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Savings Accounts and Investment Rates in the UK

Investment rates in the UK generally influence savings accounts. It all depends on the type of account you actually opt for, but below the key features and instant access the amount you receive upon return will depend entirely on interest rates, or inflation.

Inflation, to put it simply, is the rate at which things go up in price. If you consider what you could buy with £100 today compared to what you could buy with £100 50 years ago, you'd find yourself a lot better off going back half a century. This is due to inflation, the increase of which makes things more expensive to buy and reduces the overall value of currency.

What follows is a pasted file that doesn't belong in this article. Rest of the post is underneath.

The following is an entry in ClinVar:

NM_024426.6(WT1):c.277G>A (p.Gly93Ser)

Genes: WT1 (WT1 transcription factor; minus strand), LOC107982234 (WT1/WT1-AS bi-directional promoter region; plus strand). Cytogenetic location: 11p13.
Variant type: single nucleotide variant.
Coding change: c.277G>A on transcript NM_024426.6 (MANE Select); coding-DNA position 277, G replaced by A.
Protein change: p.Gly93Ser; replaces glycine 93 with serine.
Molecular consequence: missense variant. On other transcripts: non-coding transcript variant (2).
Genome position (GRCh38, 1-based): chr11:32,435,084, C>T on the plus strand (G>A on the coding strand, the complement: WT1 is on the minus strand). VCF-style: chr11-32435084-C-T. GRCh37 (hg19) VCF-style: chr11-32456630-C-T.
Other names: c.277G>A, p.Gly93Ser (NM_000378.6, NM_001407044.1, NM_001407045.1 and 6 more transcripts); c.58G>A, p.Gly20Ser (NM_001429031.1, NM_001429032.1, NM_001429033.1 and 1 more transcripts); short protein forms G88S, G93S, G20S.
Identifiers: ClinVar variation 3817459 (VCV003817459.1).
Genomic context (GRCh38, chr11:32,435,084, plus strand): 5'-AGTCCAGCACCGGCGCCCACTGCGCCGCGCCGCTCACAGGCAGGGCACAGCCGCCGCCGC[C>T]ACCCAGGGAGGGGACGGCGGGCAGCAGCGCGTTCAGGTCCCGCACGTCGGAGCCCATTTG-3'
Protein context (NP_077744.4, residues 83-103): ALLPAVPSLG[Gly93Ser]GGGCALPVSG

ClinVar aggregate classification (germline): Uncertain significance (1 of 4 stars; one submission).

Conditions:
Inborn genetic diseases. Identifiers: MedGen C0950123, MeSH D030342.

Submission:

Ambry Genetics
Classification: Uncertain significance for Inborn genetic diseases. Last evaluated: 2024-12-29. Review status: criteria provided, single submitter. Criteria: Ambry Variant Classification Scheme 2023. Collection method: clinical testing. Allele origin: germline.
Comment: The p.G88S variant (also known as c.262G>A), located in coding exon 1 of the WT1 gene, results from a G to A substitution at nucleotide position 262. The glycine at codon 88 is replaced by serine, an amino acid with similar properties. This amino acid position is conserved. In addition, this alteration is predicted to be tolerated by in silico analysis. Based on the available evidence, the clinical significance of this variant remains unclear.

So when the investment rates in the UK drop and dive, so do your savings. As inflation gets higher the actual value of your savings goes down.

When you opt for a savings account keep in mind the current interest rates in the UK and make sure the rate on your account is always higher than the current inflation rate (which can be found on most economic data sites). If you can't find a good rate, opt for one that sounds most likely to pull you through tough times; don't, for example, apply for a savings account that have a good introductory rate which quickly plummets. If the economy is expecting further inflation then you could be in for a real shock.

It's always advisable to keep an eye on current economic news and predicted inflation rates. If there's an atmosphere of potential doom and gloom in the near future, think of your savings account; which one is likely to help your savings survive investment rates in the UK when they take a turn for the worst?

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